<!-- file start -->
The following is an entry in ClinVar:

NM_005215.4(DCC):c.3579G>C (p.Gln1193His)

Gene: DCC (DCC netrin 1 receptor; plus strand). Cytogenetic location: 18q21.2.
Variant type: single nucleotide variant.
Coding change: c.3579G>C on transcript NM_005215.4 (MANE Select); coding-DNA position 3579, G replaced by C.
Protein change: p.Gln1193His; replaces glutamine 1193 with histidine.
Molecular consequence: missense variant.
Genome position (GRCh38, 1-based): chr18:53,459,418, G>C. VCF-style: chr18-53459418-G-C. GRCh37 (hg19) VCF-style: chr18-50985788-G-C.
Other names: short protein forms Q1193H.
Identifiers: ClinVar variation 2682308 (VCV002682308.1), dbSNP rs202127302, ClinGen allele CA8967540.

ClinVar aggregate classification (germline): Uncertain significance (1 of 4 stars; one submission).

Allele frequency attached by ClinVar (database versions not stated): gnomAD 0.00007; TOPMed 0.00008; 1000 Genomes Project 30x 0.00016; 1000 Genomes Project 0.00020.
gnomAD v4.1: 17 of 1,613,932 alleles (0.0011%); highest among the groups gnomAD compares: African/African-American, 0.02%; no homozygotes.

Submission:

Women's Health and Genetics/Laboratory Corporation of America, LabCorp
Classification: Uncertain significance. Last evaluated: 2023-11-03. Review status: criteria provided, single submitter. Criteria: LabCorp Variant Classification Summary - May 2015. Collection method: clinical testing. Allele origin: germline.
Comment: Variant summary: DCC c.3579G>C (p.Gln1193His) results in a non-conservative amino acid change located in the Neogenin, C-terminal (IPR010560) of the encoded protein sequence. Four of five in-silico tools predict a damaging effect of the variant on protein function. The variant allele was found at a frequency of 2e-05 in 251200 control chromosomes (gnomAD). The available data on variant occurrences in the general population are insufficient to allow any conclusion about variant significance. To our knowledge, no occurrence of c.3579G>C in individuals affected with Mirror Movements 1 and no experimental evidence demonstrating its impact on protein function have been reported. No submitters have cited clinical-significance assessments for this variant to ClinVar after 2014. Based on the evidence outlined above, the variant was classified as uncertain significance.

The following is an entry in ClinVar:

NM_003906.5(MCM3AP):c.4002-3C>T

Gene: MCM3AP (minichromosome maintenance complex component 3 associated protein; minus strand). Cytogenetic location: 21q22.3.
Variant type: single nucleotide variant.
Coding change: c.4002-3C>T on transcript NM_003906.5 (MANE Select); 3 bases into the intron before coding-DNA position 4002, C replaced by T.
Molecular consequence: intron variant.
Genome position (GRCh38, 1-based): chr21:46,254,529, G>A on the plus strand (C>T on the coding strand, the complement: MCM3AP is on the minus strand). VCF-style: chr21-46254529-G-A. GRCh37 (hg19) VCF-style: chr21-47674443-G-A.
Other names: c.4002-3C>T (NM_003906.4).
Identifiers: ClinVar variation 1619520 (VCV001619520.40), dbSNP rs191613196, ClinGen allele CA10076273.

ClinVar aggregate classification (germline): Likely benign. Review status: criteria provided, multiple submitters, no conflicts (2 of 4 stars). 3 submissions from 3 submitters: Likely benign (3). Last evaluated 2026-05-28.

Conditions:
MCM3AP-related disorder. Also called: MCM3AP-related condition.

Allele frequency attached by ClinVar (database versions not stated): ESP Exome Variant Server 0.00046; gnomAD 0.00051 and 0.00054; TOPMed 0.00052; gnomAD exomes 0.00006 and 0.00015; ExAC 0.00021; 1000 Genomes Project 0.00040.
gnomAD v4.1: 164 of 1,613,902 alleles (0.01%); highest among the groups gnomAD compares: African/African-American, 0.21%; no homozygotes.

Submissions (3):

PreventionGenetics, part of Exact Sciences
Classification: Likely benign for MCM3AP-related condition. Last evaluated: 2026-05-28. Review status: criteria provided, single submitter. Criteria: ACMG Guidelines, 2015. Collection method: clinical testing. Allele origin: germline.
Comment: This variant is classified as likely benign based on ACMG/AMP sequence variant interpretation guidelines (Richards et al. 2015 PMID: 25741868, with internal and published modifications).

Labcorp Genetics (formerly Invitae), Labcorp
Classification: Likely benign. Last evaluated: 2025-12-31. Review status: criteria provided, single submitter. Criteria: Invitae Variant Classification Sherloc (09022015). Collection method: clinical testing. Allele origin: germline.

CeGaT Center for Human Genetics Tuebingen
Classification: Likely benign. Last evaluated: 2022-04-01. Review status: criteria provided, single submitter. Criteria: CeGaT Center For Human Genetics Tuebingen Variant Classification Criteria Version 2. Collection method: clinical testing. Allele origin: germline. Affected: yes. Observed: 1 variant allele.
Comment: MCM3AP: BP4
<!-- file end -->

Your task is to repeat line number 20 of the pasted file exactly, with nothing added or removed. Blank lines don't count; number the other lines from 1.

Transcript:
Gene: MCM3AP (minichromosome maintenance complex component 3 associated protein; minus strand). Cytogenetic location: 21q22.3.